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RPT-Indonesian province to halt palm, mining expansion
February 1, 2013 / 3:25 AM / 5 years ago

RPT-Indonesian province to halt palm, mining expansion

* Regional governor aims to provide good investment climate

* East Kalimantan move highlights regional-central govt risks

* Doubts cast over whether regional governments can issue moratorium

By Michael Taylor and Yayat Supriatna

JAKARTA, Jan 31 (Reuters) - Indonesia’s province of East Kalimantan has imposed a one-year ban on forest destruction, a governor on the island of Borneo said on Thursday, citing the need to curb mining and palm oil expansion and cut back on land disputes.

The move is a potential roadblock for investors in Indonesia, who already face a thicket of overlapping regulations at the provincial and federal levels.

But Indonesia, home to the world’s third-largest expanse of tropical forests, is under international pressure to curb deforestation and destruction of its carbon-rich peatlands.

It is the world’s biggest exporter of thermal coal and the top producer of palm oil, with estates growing palm sprawling across 8.5 million hectares and expected to add about 200,000 hectares a year.

“We have applied this moratorium policy for new permits on forestry, mining and plantation since several weeks ago and it will last for a year,” East Kalimantan governor Awang Faroek Ishak told Reuters, without giving a specific start date.

“We will stop issuing new permits for forestry, mining and plantation business,” he added. “However, companies that have got permits before the moratorium (began) can still continue their business activities as usual.”

It was not clear if the ban covered land included under an existing nationwide moratorium in place since 2011.

Another reason for the 2013 ban was the 742 overlapping land cases and disputes in East Kalimantan between palm and mining companies or local communities, Faroek said.

“I am responsible for providing a conducive investment climate for investors,” he added. “That’s why we take this measure aimed at creating a conducive investment climate here.”

East Kalimantan, recently ranked fourth among Indonesia’s 33 provinces in terms of infrastructure development and quality of life, sits on about 40 percent of Indonesia’s coal reserves or 8.5 billion tonnes.

Faroek, whose province produces about two-thirds of Indonesia’s coal, has previously called for an output cap to promote sustainability.


The East Kalimantan forest ban is a sign of the problems faced by investors in Indonesia. The central government shook up the resource sector last year with measures to tighten control by centralizing the licensing process and taxing ore exports.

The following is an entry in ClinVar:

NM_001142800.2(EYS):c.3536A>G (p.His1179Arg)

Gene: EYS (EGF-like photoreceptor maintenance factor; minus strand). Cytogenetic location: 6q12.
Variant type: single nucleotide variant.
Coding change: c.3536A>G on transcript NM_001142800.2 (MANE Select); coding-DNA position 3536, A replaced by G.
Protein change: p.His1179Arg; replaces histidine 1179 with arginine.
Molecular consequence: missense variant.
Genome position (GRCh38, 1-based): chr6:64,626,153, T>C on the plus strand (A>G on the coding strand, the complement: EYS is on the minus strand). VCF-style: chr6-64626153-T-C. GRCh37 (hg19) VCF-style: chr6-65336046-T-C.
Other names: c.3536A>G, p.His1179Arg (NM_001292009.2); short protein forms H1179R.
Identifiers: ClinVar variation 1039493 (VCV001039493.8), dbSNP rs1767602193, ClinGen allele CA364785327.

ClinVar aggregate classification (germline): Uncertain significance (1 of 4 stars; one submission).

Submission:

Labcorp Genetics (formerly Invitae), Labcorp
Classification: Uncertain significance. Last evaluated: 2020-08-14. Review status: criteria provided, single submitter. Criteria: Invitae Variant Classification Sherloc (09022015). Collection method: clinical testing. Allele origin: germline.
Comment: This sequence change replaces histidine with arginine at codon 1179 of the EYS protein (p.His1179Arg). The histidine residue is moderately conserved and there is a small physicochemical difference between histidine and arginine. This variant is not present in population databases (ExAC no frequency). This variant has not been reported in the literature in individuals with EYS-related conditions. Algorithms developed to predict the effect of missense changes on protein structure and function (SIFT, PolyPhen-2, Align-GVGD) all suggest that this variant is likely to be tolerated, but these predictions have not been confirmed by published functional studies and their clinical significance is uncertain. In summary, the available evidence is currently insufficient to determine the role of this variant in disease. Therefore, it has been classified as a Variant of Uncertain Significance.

Indonesia is also now deciding whether to extend a two-year ban on clearing forest that started in May 2011 and covers about a third of the country.

Provincial governments do not have the authority to issue a separate forest moratorium policy, said Tofan Mahdi, spokesman at Indonesia’s largest listed plantation firm Astra Agro Lestari .

“The (national) forest moratorium will end in May this year but some NGOs and government officials propose to extend the forest moratorium,” Mahdi said in a text message. “Some governors see this situation and take early action to support the extension.”

Palm oil companies such as Astra Agro Lestari, Sime Darby , Wilmar International, Sinar Mas and BW Plantation, are some of the biggest in Indonesia and will contribute to the 27.5 million tonnes of production forecast for this year.

Kalimantan is the second largest contributor to Indonesia’s palm oil production, with a share of 35 percent, after Sumatra, which has a 55 percent share, said Joko Supriyono, secretary general of the Indonesian Palm Oil Association.

Palm oil plantations now cover about 700,000 hectares of East Kalimantan and produce 2 million tonnes of output each year, Supriyono added. Many investors see Kalimantan as the best and easiest site for future expansion.

Provincial governor Faroek said the figure was 1 million hectares, out of permits issued covering 2.4 million.

Still, it could be several years before the effect of the ban shows up in production.

“If it goes through, the impact will come in four to five years down the road,” said Alan Lim Seong Chun, research analyst with Malaysia’s Kenanga Investment Bank. “Palm oil trees take a minimum of three years to bear fruit.”

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